Grocery shopping has become an entire afternoon of frustration. Husband Dave and I joke we’re eating so much spinach, we’re becoming magnetized. Drive-in banks used to be a quickie-stop for that odd check from some organization not onboard with credit cards — not anymore. We waited an hour in a Wells Fargo line-up of cars, with only one teller sending the pneumatic jars back and forth. With the blame-game running as rampant as the virus, my sanity turned to another era—The Great Depression, when art was also needed.
The Works Progress Administration (WPA) was established in 1935, six years after the start of the Depression, under Franklin Roosevelt. He succeeded Republican Herbert Hoover who couldn’t resolve the country’s financial debacle. Sound familiar? Federal Project Number One employed artists who illustrated, composed or wrote about hard working and independent minded Americans—commonly celebrating labor. People and objects rendered were tubular, using dirty-primaries (not unlike France’s Ferdinand Leger, 1881-1955). In Anchorage’s Old Federal Building, Arthur Kerrick’s (1901-1960) mural ‘Alaska Landscape, 1942’ is a good example of WPA work. At the Metropolitan Museum Thomas Hart Benton’s (1889-1975) ‘America Today, 1930-1931’, is a gallery surrounded with Jackson Pollock used as the male model. A long narrow panel over a door depicts Depression era social inequality. Citizens beg for food and drink while Capitalists in Monopoly-esque top hats drip money. While some WPA collaborations included oral histories involving former slaves, the US government promoted the Indian as a symbol of national identity, employing artists who rendered them childlike (Ganteaume 18). It would take more time before Native Americans would start being equitably recognized.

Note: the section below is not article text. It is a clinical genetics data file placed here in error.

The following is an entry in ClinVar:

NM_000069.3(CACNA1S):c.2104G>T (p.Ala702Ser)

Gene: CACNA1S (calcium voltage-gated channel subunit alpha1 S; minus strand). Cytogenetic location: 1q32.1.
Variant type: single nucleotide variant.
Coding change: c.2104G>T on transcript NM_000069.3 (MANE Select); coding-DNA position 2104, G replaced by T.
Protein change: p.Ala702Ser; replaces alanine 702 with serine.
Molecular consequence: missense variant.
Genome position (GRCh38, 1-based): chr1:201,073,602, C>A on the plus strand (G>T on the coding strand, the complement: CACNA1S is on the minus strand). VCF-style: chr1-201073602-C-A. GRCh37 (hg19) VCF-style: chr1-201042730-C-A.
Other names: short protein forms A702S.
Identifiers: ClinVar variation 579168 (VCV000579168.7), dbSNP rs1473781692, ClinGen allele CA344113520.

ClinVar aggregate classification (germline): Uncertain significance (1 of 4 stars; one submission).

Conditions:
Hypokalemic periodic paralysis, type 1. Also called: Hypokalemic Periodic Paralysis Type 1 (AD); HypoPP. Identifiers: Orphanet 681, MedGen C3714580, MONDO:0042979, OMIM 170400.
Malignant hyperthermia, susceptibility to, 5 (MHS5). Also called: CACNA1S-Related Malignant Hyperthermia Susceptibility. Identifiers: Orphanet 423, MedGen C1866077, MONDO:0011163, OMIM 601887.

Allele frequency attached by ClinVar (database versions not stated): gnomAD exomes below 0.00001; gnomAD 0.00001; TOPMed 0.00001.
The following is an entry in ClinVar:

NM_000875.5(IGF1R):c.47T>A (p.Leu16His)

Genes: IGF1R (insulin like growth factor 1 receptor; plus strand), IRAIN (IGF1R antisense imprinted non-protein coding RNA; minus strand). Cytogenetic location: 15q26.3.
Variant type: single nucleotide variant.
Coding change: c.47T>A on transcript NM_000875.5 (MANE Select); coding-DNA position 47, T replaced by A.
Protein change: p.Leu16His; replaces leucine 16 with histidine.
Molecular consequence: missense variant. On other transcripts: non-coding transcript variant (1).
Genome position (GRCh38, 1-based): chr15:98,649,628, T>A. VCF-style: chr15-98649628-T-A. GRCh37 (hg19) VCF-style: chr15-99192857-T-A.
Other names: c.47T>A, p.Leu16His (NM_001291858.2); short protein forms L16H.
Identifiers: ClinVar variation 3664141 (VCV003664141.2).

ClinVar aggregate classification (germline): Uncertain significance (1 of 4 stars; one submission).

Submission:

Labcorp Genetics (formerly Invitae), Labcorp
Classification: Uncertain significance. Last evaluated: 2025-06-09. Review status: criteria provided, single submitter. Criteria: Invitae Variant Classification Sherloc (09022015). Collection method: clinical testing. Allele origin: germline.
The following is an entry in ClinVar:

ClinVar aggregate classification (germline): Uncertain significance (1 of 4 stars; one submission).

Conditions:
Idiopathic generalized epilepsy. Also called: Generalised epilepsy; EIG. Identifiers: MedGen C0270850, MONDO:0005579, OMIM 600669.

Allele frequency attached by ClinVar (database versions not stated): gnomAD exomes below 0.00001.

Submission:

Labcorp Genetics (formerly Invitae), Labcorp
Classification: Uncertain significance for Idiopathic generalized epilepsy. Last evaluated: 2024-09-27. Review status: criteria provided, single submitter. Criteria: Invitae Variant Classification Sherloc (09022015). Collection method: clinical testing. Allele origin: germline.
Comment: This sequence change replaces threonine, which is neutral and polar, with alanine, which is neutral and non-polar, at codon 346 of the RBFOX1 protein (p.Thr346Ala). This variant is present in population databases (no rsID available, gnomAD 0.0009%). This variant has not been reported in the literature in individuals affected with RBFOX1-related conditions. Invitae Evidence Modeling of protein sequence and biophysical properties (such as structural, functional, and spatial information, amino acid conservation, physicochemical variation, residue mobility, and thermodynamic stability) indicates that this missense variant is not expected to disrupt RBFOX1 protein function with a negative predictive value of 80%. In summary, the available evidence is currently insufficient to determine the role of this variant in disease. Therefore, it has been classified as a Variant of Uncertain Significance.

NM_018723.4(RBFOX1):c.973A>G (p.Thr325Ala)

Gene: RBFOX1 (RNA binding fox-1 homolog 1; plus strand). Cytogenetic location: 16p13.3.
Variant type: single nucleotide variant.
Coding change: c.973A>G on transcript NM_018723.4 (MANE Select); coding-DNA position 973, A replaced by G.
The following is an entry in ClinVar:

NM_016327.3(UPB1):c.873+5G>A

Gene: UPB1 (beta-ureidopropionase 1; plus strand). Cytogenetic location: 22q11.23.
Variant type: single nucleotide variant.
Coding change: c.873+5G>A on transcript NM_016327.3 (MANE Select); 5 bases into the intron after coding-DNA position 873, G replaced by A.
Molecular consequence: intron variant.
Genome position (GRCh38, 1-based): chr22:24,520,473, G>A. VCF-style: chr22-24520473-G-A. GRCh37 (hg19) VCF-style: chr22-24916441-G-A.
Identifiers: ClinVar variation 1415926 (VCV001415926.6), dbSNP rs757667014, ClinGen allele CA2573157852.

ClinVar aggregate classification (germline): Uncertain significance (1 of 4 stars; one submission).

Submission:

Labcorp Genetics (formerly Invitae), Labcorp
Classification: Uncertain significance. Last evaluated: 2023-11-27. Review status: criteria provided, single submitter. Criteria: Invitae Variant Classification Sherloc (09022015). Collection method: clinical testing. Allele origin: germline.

In 1935, the U.S. Treasury Department invited artists to paint murals. J. Ward Lockwood’s (1894-1963) ‘Pioneers in Kansas, 1935’ was made for the Wichita post office depicting an Indian about to shoot a White settler on horseback (Ganteaume 124,125). Also in 1935, René du Harnoncourt became general manager of the New Deal Indian Arts and Craft Board (IACB), designed to emphasize Indian craftsmanship as fine art, no longer tourist Kitsch (Moore 11, 13). In Southeast Alaska, Totem Pole parks became another WPA project, initially met with disapproval by Alaska Natives because some poles were to be moved from original sites with context forgotten. In 1937, the Civilian Conservation Corps’ (CCC) labor force was required to be 50% Alaska Native when constructing the now accepted parks (Moore 15).
In 1939, du Harnoncourt, now administrator for the IACB, further recognized the uniqueness of Native American art. However, he commissioned Louis Siegriest (1899-1985), a white artist, to use Indian designs for the Golden Gate Exhibition poster, 1939-1940 (Ganteaume 130, 131). Of note: Not using a Native American to create a poster would be unheard of today. In 1941, René du Harnoncourt, now director of MoMA, curated ‘Indian Art of the United States’ one of the first exhibits to truly appreciate Native art.